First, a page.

Fill my ears with more of this!
February 26, 2015 12:24 PM   Subscribe

I recently heard the Kronos Quartet play this piece ("The Beatitudes", Vladimir Martynov) live as their encore to a concert, and I was absolutely floored by it. Shaken and opened and all of the things that wonderful music does. If I liked this, what else will I like?

My knowledge of modern classical music (is that even what you call it?) is not completely zero, but is scattered and haphazard, mostly consisting of bits and pieces that have entered my awareness through my involvement with dance.
Other things I also love that vaguely remind me of this piece which may help your suggestions: minimalist Arvo Part, this Sigur Roos track, almost everything Olafur Arnalds has ever made, and Robert Moran's "Music from the Towers of the Moon".

What else should I listen to? Looking for suggestions of specific pieces, but also composers, "genres", keywords, etc. Help me fill my brain and soul with things of pure beauty!
posted by Dorinda to Media & Arts (10 answers total) 34 users marked this as a favorite
Modern Classical music is the correct term, as far as I know, and I am living it in, teaching it, and composing in it--that is what we all call it.

Anyway, check out Lera Auerbach, for starters. Search YouTube.
posted by TinWhistle at 12:51 PM on February 26, 2015

as soon as I posted, I saw your earlier knowledge of Arvo Part, SORRY.

Here is another song that I thought of while listening to your link.
posted by a fiendish thingy at 1:15 PM on February 26, 2015

Based on your other examples, I'm not sure if this is modern enough, but the "Beatitudes" reminds me a lot of the second movement of Bach's Double Violin Concerto in D Minor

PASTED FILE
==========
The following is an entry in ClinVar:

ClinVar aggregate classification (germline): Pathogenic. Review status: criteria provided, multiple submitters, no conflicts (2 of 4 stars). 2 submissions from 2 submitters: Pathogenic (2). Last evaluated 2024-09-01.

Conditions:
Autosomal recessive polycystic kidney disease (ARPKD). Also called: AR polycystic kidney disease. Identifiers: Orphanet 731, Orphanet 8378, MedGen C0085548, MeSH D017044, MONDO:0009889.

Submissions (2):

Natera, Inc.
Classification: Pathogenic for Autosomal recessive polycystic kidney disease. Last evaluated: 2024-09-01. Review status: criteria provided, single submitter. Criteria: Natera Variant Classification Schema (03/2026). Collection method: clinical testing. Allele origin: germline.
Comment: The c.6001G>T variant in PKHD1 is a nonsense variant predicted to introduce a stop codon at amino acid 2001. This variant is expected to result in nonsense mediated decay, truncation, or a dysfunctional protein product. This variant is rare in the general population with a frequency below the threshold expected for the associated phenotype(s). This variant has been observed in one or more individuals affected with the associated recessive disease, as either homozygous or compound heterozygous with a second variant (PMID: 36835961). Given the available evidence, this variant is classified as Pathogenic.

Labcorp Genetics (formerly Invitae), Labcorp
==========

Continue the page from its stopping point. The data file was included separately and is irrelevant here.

posted by Mchelly at 1:17 PM on February 26, 2015

You may well also like Martynov’s piece Come In!. And possibly some of Georgs Pelēcis’ work, such as Flowering Jasmine or Concertino Bianco.
posted by misteraitch at 1:30 PM on February 26, 2015

Best answer: Their arrangement of Thomas Tallis's "Spem in Alium" might be up your alley. Benjamin Britten's cello suites. Charlemagne Palestine's "Piano Drone" (that's part one of two). Gavin Bryars, maybe also "The Sinking of the Titanic". Kyle Gann's The Light Summer Land which I think is on his website.

I thought "contemporary classical" was more the term. But if you dig this sort of lush classical-by-way-of-post-rock stuff, you might also check out Balmorhea, the Boxhead Ensemble, Clogs (try Thom's Night Out), the John Hollenbeck Large Ensemble (jazzy, but should count), Johan Johannsson's IBM 1401 A User's Manual, Max Richter's Blue Notebooks. And now maybe I should get back to work.
posted by kenko at 1:37 PM on February 26, 2015 [3 favorites]

Best answer: You might like the group Town & Country, and, as further explorations into the Kronos Quartet go, you could do worse than to check out their Terry Riley stuff. You might also like Brooklyn Rider's work playing Philip Glass music, and the Grand Valley State University New Music Ensemble doing almost anything they've done. For genre labels, you might also look into ambient, cosmic, drone, minimalism and new age (though not everything, in any of those labels, will appeal to you, it's a place to jump off).
posted by box at 2:08 PM on February 26, 2015

Best answer: How about:

Judd Greenstein
Nico Muhly
John Luther Adams
Anything Nadia Sirota plays (and she has a podcast, Meet the Composer, too)

* Source: Someone who also likes The Beatitudes.
posted by MrBobinski at 7:33 PM on February 26, 2015

This piece appears on the soundtrack to the film La Grande Bellezza. You might enjoy some of the other work on that soundtrack as well.
posted by judith at 1:13 AM on February 27, 2015

Rachel'sMusic for Egon Schiele maybe.
posted by zadcat at 6:33 AM on February 27, 2015

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